# Difference Between Median Income and Average Income

Median income is the exact middle income earned by someone in a job or career field. Average income is the mathematical mean of all incomes for that position. In most cases, these income levels are very close, though especially high or low salaries can cause the average to be higher or lower than the median income.

## Median Income Overview

The median income is the amount normally given in response to the question, "What is the typical income for a position?" In math, median is the exact middle of a set of numbers. If there are 3,999 items included in a set of salaries being evaluated, the median salary is the one that is ranked 2,000th. There are exactly 1,999 people with higher salaries and 1,999 people with lower salaries. Median income is the salary calculation used to identify Americans as either lower, middle or upper class.

## Average Income Overview

Average income is derived using the mathematical formula for mean or average. To identify the average income for a population group or career field, add together all incomes included in the assessment, then divide by the number of items. If the income of 100 people in a field combined total \$5 million, for instance, divide \$5 million by 100 to get the average. In this case, the average income of the group is \$50,000.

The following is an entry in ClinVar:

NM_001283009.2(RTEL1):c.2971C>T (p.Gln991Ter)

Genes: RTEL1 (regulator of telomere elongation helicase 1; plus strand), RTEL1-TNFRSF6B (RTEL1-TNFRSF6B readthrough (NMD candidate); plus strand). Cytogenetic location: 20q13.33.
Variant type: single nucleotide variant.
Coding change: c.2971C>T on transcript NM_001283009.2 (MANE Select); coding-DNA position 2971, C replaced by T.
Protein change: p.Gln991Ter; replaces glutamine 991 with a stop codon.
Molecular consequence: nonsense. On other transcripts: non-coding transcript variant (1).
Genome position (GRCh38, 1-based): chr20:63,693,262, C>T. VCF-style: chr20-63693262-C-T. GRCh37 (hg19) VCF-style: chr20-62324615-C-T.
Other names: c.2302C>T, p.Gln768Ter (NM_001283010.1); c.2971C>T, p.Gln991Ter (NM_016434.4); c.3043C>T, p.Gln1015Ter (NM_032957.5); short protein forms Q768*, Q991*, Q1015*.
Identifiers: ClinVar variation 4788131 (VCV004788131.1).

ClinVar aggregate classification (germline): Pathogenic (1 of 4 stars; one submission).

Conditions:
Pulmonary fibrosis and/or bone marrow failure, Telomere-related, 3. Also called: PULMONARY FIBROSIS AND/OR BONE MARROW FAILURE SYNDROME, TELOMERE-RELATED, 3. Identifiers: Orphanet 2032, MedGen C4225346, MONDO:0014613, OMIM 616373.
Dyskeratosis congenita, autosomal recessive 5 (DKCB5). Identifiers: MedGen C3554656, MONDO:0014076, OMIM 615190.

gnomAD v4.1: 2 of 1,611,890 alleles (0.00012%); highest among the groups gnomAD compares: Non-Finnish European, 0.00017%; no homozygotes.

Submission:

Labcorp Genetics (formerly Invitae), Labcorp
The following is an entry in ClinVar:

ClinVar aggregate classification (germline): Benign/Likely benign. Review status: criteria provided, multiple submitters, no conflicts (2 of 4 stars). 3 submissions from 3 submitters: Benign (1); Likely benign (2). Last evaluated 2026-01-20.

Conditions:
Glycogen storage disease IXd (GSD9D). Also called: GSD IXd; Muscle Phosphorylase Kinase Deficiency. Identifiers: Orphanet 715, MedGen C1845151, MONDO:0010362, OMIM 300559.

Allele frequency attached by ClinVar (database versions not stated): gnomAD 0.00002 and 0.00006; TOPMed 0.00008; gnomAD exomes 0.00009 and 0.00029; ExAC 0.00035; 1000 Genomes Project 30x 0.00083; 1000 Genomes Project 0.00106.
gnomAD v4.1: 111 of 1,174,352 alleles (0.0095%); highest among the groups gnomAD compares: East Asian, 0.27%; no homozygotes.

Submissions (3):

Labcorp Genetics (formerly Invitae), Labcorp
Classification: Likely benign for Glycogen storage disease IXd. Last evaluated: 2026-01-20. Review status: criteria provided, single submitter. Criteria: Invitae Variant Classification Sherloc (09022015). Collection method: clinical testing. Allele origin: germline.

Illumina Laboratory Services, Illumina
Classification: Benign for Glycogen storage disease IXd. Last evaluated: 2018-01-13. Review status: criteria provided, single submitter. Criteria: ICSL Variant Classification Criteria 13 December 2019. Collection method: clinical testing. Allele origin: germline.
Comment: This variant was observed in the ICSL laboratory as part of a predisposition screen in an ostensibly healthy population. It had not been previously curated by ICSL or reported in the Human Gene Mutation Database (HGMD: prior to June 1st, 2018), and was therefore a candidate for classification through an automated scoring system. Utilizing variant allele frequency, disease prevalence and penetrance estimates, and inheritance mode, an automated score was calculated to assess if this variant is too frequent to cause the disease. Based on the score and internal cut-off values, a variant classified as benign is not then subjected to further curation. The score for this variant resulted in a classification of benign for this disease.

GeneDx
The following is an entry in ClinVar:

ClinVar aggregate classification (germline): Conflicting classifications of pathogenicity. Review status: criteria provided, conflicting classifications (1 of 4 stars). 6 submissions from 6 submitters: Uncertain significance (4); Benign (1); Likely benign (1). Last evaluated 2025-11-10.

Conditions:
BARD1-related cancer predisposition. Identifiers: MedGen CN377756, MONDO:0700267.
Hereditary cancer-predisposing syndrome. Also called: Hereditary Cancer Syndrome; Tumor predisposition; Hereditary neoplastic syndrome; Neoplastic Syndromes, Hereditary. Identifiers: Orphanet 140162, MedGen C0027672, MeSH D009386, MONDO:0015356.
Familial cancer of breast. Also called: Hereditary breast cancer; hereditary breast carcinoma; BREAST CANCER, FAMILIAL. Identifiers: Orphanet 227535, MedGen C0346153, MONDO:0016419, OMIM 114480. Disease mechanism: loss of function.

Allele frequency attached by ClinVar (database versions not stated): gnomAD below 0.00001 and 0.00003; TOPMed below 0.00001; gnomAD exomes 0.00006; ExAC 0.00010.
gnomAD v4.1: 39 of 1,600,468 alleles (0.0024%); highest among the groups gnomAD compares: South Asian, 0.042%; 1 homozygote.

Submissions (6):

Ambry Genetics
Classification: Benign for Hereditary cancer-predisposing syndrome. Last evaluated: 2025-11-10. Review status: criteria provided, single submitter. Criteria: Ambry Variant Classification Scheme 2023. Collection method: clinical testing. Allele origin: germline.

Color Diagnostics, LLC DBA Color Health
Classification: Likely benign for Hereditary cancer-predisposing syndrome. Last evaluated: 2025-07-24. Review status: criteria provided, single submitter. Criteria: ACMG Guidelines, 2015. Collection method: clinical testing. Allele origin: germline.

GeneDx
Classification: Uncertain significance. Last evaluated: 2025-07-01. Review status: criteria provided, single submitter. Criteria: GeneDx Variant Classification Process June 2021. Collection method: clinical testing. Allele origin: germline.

## Career Field Examples

The U.S. Bureau of Labor Statistics publishes annual data on both median and average income for many career fields. As of May 2014, family and general practitioners had a median income of \$180,180, and an average annual income of \$186,320. This income discrepancy could occur because many of the lower salaries are just below the median, many of the top salaries are well above the median, or a combination of the two.